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Apple Pay Continues Global Expansion

Apple Inc. (NASDAQ) has extended its Apple Pay product to its seventh country, Switzerland. While the recent Wall Street fad has tumbled into a doubt all things Apple campaign, the facts may reveal a different truth.

Apple Pay is no live in the US, UK, Canada, Australia, China, Singapore and Switzerland. While adding its seventh country may hardly feel like news, it's the backbone behind Apple Pay that is very much the news.

We reported in late May that that while Apple Pay, at the time, was available in six countries, Apple Inc. (NASDAQ:AAPL) had its sights set on the rest of the world. Jennifer Bailey, VP of Apple Pay, told Tech Crunch:

We're working rapidly in Asia and also in Europe, our goal is to have Apple Pay in every significant market Apple is in.

Source: Tech Crunch

Bailey went on to say that Apple Pay is "seeing incredible user and developer reception." Apple Pay now covers 2,500 bank locations in the U.S., up from an initial six. But that isn't the story -- this is:

The mainstream media and social media vernacular surrounds a narrative that meets the Apple Pay product with one of either confusion or simply dismissal. In just a few charts and facts we can eliminate the confusion and turn dismissal into belief.

At its core, Apple Pay is a mobile payment application -- swipe your phone and Pay. That little piece is in and of itself rather genius in that it ends the need for credit cards and passwords while adding convenience and security. In fact, taking it slowly, here is just the mobile payments part of the world as forecast by Statista:

Looking out yet further, Bank of America forecasts a market of $3 trillion by 2022. That alone is a rather large market to go after, even though the fees a just a small fraction of the transaction volumes. But the next move is enormous.

Apple announced that it would bring Apple Pay first to mobile e-commerce sites, and then to the broader web. If that doesn't immediately appear like a disruption, let's walk through it, together.

Apple's payment service [will allow] shoppers to complete a purchase on mobile apps with their fingerprint rather than by entering credit card details.

Source: Re/code

For any Apple product owner, whether it be an iPhone, iPad, iMac, MacBook or other computing device, a purchase online, mobile or otherwise, has become as simple as touching the screen. Apple has turned our fingerprints into our credit cards, PayPal accounts, debit cards and cash.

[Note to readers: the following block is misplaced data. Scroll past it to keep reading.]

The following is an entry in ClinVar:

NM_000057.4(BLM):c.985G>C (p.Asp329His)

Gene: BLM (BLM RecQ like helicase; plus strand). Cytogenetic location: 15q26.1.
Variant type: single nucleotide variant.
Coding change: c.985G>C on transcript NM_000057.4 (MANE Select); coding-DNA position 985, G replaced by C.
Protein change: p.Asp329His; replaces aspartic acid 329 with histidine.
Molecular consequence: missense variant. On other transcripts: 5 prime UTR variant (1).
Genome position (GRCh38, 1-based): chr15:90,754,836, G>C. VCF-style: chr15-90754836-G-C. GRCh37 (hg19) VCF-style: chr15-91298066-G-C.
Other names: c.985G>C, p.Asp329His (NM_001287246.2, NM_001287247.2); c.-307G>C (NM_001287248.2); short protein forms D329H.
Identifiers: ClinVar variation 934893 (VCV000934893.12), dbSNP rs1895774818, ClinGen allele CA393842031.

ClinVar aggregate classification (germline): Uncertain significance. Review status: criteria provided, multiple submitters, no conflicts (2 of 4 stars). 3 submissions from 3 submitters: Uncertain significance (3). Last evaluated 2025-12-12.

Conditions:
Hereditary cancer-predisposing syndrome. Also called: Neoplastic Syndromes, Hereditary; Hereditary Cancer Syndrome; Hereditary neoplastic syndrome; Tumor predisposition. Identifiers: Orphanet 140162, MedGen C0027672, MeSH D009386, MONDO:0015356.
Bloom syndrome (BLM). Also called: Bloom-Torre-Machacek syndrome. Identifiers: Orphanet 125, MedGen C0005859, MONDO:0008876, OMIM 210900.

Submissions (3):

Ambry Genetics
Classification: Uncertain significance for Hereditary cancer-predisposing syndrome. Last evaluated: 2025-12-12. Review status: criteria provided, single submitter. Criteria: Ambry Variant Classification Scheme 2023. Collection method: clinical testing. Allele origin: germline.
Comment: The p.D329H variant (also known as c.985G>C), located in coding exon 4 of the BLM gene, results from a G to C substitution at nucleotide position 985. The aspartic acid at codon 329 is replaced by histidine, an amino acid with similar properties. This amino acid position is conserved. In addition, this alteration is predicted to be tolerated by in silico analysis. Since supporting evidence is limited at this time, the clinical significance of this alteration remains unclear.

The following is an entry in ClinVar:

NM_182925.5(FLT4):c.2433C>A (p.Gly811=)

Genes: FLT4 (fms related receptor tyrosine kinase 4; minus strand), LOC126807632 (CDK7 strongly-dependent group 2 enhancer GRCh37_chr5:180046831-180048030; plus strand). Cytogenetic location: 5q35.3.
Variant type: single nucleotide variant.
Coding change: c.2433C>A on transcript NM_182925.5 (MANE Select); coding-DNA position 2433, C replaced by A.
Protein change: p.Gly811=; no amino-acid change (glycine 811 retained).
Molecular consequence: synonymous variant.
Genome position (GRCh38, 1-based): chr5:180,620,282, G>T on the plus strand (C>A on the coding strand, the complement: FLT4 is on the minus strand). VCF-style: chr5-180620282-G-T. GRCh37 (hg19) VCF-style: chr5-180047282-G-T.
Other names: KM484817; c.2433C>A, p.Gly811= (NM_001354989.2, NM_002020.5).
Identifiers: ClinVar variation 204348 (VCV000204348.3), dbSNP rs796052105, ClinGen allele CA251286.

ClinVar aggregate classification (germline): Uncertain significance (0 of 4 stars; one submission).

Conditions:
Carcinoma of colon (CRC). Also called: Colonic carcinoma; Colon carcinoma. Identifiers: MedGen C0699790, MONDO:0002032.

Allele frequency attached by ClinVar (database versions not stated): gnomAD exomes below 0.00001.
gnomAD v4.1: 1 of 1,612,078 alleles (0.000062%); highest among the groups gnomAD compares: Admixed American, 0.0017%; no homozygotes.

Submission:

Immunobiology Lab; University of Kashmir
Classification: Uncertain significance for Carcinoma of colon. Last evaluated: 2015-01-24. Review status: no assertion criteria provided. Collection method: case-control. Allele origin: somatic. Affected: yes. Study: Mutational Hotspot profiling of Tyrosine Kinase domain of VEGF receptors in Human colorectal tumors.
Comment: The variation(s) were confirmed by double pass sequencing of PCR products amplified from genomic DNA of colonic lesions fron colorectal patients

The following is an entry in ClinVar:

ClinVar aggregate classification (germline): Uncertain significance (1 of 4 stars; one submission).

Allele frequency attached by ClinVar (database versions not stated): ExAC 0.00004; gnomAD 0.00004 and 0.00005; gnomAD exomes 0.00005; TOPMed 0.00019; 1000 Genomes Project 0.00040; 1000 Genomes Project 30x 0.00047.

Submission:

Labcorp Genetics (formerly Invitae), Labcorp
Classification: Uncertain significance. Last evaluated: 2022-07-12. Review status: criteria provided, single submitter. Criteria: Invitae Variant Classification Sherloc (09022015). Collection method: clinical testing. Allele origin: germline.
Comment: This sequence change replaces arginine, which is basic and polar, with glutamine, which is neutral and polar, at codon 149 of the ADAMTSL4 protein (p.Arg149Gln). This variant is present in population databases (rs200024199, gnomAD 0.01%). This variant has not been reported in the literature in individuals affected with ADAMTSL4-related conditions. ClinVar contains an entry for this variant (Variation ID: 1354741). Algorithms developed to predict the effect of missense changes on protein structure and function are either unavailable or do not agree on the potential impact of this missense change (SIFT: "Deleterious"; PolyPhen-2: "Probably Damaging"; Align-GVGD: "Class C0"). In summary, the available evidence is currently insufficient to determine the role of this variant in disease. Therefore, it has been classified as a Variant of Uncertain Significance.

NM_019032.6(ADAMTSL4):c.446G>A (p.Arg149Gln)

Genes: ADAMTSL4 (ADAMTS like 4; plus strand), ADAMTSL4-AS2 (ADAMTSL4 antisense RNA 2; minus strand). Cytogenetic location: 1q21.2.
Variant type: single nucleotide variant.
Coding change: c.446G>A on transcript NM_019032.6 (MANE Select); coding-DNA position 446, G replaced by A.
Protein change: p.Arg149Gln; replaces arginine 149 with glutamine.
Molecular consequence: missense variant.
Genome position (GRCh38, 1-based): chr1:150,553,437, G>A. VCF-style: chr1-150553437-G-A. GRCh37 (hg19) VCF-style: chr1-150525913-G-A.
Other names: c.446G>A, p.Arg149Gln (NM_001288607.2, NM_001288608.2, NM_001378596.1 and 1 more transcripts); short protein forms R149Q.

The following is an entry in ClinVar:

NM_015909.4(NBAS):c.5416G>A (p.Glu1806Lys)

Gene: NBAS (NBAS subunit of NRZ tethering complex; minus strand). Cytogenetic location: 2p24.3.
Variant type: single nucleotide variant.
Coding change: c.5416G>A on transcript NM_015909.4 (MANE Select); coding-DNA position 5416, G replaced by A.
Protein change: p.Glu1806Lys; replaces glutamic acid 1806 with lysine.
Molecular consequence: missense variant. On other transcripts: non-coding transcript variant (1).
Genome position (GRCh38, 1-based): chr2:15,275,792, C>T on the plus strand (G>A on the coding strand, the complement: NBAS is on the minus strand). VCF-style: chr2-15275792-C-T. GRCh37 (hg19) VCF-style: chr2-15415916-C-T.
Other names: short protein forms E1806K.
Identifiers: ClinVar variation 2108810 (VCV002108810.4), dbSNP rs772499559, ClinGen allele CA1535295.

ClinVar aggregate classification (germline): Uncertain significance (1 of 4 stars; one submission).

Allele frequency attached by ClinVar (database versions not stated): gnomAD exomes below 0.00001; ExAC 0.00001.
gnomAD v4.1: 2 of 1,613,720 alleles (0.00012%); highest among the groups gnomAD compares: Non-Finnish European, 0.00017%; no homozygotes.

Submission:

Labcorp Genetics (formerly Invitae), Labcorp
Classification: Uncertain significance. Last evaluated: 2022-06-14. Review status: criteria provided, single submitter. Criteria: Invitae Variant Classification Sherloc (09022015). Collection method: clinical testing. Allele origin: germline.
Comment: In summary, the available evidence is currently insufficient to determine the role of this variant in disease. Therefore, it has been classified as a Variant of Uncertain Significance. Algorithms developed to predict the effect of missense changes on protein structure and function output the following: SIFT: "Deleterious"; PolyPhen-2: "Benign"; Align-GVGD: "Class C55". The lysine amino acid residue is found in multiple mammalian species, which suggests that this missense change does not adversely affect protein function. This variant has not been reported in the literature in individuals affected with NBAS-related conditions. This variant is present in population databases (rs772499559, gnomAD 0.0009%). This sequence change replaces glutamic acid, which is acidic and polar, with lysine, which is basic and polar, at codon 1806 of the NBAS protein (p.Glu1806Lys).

The innovation has been called the "password killer," but it's even more than that. When every purchase is done by a swipe of an iPhone or iPad in the air, or the touching of an iPhone or iPad screen, or even an Apple iMac or MacBook screen, suddenly the ecosystem has been made all the stronger.

With an active install base of over one billion people, already, the Apple Pay service will turn into both a large revenue driver and an ecosystem friendly competitive advantage. Transaction volumes for the "mobile pay" part will sit at $3 trillion within six years, but total e-commerce, that is on mobile devices, laptops and desktops are also huge businesses.

Like all things technology, it will take time for the innovation to filter through the populace, but when it does, Apple very likely has a huge win on its hands, one which we can already measure in hundreds of billions of dollars of market cap value by looking at PayPal Holdings Inc (NASDAQ:PYPL), Visa Inc (NYSE:V), and MasterCard Inc (NYSE:MA).

Facebook (FB), Alphabet's Google (GOOGL) and (AMZN) are all chasing the mobile pay trend. But Facebook saw mobile payments actually decline in the quarter ending December 2015, and remember, Facebook has no hardware -- that's no watches, no phones, no desktops and no laptops.

Google recently created Android Pay:

Forget your wallet[.] With Android Pay you can simply unlock your phone, place it near a contactless terminal, and you're good to go. Tap and pay is that fast, that easy.

While Google certainly has Android out there for phones and tablets, we can hardly call its Chromecast a hardware to be reckoned with. This move by Apple is combative and attacks Google and its mobile pay hopes at its infancy.

Amazon's Wallet was a failure and nobody thought much of it. But Amazon is back -- behind or not, with over $70 billion in retail sales, the company will likely stop at nothing to win. But even the mighty Amazon has recognized the power of Apple's one billion device install base.

We saw the mobile pay markets -- measured in trillions of dollars soon. But let's look at Visa, MasterCard and PayPal. The three companies have combined market caps of about $330 billion, or more than half of Apple.

And then there's China. Check this out:

Apple Pay hit three million provisions inside its first three days in China, while, more generally, it is adding one million new users per week worldwide.

Source: Tech Crunch

Together the enormity of Apple Pay through mobile with the functionality of "touch your monitor and now you've paid" promise of Apple Pay on desktops and laptops, we could be looking at a business line that, as of Apple's price today, could be worth an additional 30% of Apple's value.

It turns out that there is one company that powers Mobile Pay, for every company and device across the world. In literally invented and patented the technology that allows any functionality where a device simply needs to be "near" another device to affect communication. It's set to be one of the most powerful companies in the Internet of Things realm and it is one of precious few "Top Picks."

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The author is long Apple shares. Thanks for reading, friends.